Amid Delta Surge, Experts Say Hiding Again May Be Wise Local News

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With more than half of New Hampshire residents fully vaccinated against COVID-19, people have been widely allowed for more than a month to leave their masks at home.

But with the Delta variant soaring in the United States, infectious disease experts say that regardless of vaccination status, it might be good to put on a face covering.

“There have been a number of genetic changes with the Delta variant, making it more contagious and deadly,” said Dr Michael Lindberg, retired chief medical officer at Monadnock Community Hospital in Peterborough. “It’s the worst of both worlds.”

The variant, also known as B.1.617.2, was first identified in India in December, quickly becoming that country’s dominant strain and playing a key role in its recent outbreak. In March, Delta was detected in the United States and its presence has skyrocketed this summer.

By the end of June, Delta accounted for more than 20% of the country’s current COVID-19 cases, but for the two-week period ending July 17, CDC data shows that number jumped to 83 percent.

The presence of the variant in New Hampshire is known, but its precise rate of transmission is not.

As of Thursday, 21 cases of the Delta variant had been identified in New Hampshire, according to NHH Department of Health and Human Services spokeswoman Laura Montenegro.

However, she said in an email that only 25% of the state’s samples are tested for variants.

“This percentage is consistent with what other states are capable of leading,” Montenegro said.

In New England, the most recent CDC data available shows Delta accounted for about 68% of current COVID-19 cases as of July 17 – up almost 20% from the previous data set ending on July 17. July 3.

Dr William Schaffner, professor of medicine in the Division of Infectious Diseases at Vanderbilt University in Tennessee, said there were several reasons why Delta is the “most contagious variant we’ve seen.”

First, once a person has been exposed to it, they start producing the virus earlier than the original strain of the virus, resulting in faster transmission. A person infected with Delta also produces more virus, Schaffner said.

“In fact, on average, 1,000 times more virus than if you were infected with the parental strain,” he said. “So that means every time you breathe out there is a lot more virus in your exhale, so you are much more likely to spread this virus.”

Lindberg, of the Monadnock Community Hospital, added that whenever the virus is transmitted, it has a chance to mutate, creating these variants.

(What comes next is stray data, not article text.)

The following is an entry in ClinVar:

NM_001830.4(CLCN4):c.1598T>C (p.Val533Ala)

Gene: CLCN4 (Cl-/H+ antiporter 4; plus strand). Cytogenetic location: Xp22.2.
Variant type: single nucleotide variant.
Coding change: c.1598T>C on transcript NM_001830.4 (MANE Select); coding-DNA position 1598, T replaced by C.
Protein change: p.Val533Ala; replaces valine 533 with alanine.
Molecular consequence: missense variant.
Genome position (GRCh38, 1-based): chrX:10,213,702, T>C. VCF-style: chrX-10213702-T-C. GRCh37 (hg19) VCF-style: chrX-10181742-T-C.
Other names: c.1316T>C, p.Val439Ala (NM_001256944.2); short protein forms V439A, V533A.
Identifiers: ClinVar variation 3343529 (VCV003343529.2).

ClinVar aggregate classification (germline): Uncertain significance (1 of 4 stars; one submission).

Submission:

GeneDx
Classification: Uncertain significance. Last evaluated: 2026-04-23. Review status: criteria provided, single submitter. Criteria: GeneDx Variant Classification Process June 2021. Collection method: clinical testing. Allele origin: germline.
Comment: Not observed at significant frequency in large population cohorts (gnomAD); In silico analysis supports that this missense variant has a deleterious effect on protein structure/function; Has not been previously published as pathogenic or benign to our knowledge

Food and Drug Administration-approved vaccines – manufactured by Pfizer-BioNTech, Moderna, and Johnson & Johnson – are effective against Delta, although slightly less than against other strains.

For example, a recent study from the New England Journal of Medicine shows that the two-dose Pfizer vaccine was 88 percent effective against the variant, rising to about 95 percent effectiveness among other strains.

“This is very important because the main strategy is, of course, hello, vaccination,” Schaffner said.

Even so, infectious disease experts say wearing an indoor mask again is something to consider, depending on local transmission and vaccination rates.

Cheshire County, like the rest of the state, has a “moderate” level of community transmission, according to the CDC. The state recorded an average of 40 new cases per day for the week ending Thursday, marking another week of increased transmission that began on June 22.

Fifty-five percent of New Hampshire’s population is fully vaccinated, the NH Department of Health and Human Services website says. The state has one of the highest vaccination rates in the country.

Considering transmission and vaccination rates, a ‘one size fits all’ approach – like the one implemented last year with strict mandates and regulations – is not the best idea, says Dr Aalok Khole , doctor specializing in infectious diseases. at Cheshire Medical Center in Keene.

“What we did back then was kind of ‘let’s go to the extreme until we figure out what’s going on,'” he said. “I think we’re smarter in a way, maybe we will have to bring these measures back very well, but… it will have to be a tailored approach. [by] by keeping a close eye on these perimeters. “

Likewise, Schaffner said whether or not to bring back certain security protocols should be based on local circumstances.

Lindberg said he agreed with White House chief medical adviser Dr Anthony Fauci, who told CNBC this week that even vaccinated people should consider wearing masks indoors again. as a precaution.

That, he said, should be in addition to social distancing and other safety measures that have become second nature amid the pandemic.

Either way, all of the experts interviewed said Delta’s presence should be taken seriously.

“We know what [Delta] fact elsewhere in the country and around the world that it is becoming a dominant strain, ”Lindberg said,“ and we should respond as such. “

The best way to do it, experts say, is to get more shots.

The number of new people vaccinated in New Hampshire has recently declined, Khole noted, although vaccinations are the “only thing that will stop the stronger strains from spreading.”

And with all the data available, he added, there is “no reason” not to get the vaccine – a point that Lindberg and Schaffner echoed.

“There’s this old adage, ‘No American is left behind,’” Lindberg said. “By not getting the vaccine, that’s what you are doing.”


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